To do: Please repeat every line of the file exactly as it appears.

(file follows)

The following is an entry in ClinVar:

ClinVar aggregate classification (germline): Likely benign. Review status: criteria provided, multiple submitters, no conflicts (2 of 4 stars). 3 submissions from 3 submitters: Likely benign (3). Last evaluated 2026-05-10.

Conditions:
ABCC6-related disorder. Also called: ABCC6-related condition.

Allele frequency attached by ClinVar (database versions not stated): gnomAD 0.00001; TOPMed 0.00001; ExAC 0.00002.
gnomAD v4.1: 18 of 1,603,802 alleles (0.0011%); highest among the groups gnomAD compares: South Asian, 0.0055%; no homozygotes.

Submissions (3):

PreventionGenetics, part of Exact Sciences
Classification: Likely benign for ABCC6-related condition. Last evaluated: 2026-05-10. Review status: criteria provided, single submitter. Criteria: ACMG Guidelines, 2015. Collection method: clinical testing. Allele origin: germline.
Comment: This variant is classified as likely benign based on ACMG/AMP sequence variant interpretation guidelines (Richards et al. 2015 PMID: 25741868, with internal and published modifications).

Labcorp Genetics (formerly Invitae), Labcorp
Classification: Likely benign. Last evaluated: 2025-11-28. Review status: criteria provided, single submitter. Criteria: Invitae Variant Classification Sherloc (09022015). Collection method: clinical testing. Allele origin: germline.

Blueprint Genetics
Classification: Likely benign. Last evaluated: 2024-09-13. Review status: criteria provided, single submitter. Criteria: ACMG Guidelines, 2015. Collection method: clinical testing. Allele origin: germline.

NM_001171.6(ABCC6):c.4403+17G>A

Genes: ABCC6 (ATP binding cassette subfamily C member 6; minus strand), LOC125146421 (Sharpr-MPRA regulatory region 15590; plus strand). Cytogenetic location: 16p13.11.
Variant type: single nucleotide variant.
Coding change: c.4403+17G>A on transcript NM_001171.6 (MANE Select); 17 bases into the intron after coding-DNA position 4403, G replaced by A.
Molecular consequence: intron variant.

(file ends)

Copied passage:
The following is an entry in ClinVar:

ClinVar aggregate classification (germline): Likely benign. Review status: criteria provided, multiple submitters, no conflicts (2 of 4 stars). 3 submissions from 3 submitters: Likely benign (3). Last evaluated 2026-05-10.

Conditions:
ABCC6-related disorder. Also called: ABCC6-related condition.

Allele frequency attached by ClinVar (database versions not stated): gnomAD 0.00001; TOPMed 0.00001; ExAC 0.00002.
gnomAD v4.1: 18 of 1,603,802 alleles (0.0011%); highest among the groups gnomAD compares: South Asian, 0.0055%; no homozygotes.

Submissions (3):

PreventionGenetics, part of Exact Sciences
Classification: Likely benign for ABCC6-related condition. Last evaluated: 2026-05-10. Review status: criteria provided, single submitter. Criteria: ACMG Guidelines, 2015. Collection method: clinical testing. Allele origin: germline.
Comment: This variant is classified as likely benign based on ACMG/AMP sequence variant interpretation guidelines (Richards et al. 2015 PMID: 25741868, with internal and published modifications).

Labcorp Genetics (formerly Invitae), Labcorp
Classification: Likely benign. Last evaluated: 2025-11-28. Review status: criteria provided, single submitter. Criteria: Invitae Variant Classification Sherloc (09022015). Collection method: clinical testing. Allele origin: germline.

Blueprint Genetics
Classification: Likely benign. Last evaluated: 2024-09-13. Review status: criteria provided, single submitter. Criteria: ACMG Guidelines, 2015. Collection method: clinical testing. Allele origin: germline.

NM_001171.6(ABCC6):c.4403+17G>A

Genes: ABCC6 (ATP binding cassette subfamily C member 6; minus strand), LOC125146421 (Sharpr-MPRA regulatory region 15590; plus strand). Cytogenetic location: 16p13.11.
Variant type: single nucleotide variant.
Coding change: c.4403+17G>A on transcript NM_001171.6 (MANE Select); 17 bases into the intron after coding-DNA position 4403, G replaced by A.
Molecular consequence: intron variant.